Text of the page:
Web 2.0 is the term used to describe a variety of web sites and applications that allow everyone in the Internet to create and share online information or material they have created. A key element of the technology is that it allows people to create, share, collaborate & communicate. Web 2.0 differs from other types of websites as it does not require any web design or publishing skills to participate, making it easy for people to create and publish or communicate their work to the world. The nature of this technology makes it an easy and popular way to communicate information to either a select group of people or to a much wider audience.
Web 2.0 technologies mean that the website is a Participatory Web which means the website is Interactive, Read/write web and they can do Sharing, collaboration, Reviews – comment on news stories, Upload photos and Share digital videos. In addition, The Social Web which means Social networking and community-oriented sites such as myspace.com, friendster.com, facebook.com, twitter.com and so on. Web 2.0 website is a User-focused Web which means that the user needs are catered: participate, organise, read, write & play online.
There are eight different patterns of Web 2.0 which were identified by Tim O’Reilly. The first pattern is Harassing Collective Intelligent which will be the force of this week blog.
Collective Intelligence is a richly diverse domain of study and practice. Having an inclusive definition may help diverse practitioners work and explore together. One such definition might be simply: The INTELLIGENCE of a COLLECTIVE, which arises from one or more SOURCES.
Many websites today consist of a simple idea of community – users upload, download, share and discuss content. Over the last few years in fact these types of websites have exploded with popularity. The very principle of an online “community” at its very core is the principle of collective intelligence.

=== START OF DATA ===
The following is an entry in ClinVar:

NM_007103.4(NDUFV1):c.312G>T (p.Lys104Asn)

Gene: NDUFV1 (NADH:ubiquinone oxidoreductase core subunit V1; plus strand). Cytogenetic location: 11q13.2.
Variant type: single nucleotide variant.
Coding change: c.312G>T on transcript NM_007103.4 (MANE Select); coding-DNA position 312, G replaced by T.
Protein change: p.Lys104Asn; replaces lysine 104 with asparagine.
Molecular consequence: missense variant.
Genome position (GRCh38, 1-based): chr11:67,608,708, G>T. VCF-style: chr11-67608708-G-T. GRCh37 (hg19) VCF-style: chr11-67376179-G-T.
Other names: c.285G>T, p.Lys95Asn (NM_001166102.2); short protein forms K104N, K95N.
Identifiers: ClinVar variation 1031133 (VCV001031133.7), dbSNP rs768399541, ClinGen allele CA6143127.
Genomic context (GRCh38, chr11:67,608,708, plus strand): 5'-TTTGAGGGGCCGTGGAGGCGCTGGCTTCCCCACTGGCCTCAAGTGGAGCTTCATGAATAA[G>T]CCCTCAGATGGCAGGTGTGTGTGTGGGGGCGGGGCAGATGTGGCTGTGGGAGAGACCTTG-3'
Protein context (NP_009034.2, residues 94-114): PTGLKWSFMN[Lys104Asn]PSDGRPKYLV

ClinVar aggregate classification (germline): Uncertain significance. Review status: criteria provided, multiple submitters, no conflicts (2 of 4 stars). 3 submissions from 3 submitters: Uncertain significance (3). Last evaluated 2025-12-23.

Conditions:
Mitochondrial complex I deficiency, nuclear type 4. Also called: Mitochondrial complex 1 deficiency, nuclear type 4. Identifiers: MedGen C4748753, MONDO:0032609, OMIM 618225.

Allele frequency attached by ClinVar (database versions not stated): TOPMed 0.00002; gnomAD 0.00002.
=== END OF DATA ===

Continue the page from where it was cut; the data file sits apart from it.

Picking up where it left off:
An example of a website using harnessing collective intelligence pattern is gdgt.com. The website focuses on product reviews, likes, dislikes and voting. Moreover, the website has a community support and answers, and discussion on various technological gadgets. The entire system is built and reliant upon a customer base providing data (such as the reviews and product information), information validation, and much more.
the downside of such a website is that the review may be effected by personal feelings. Therefore, the readers of such reviews might ask questions about the reliability, honesty of the review and so on. However, such a massive amount of information can assist the individual to decide on buying a product as shown in the figure above. Collective intelligence is driving the development of modern websites and their success.
To conclude, ideally if you are creating or even optimizing a website for long term success then you should definitely jump into the community bandwagon. The gdgt.com case study has easily shown that the ability for users to interact with their website has become invaluable, to the point where entire websites can be created and even managed by the users themselves.
The University of Melbourne. (2008). Wikis, Blogs & Web 2.0 technology.
Tim O’Riely. (2005). Design Patterns and Business Models for the Next Generation of Software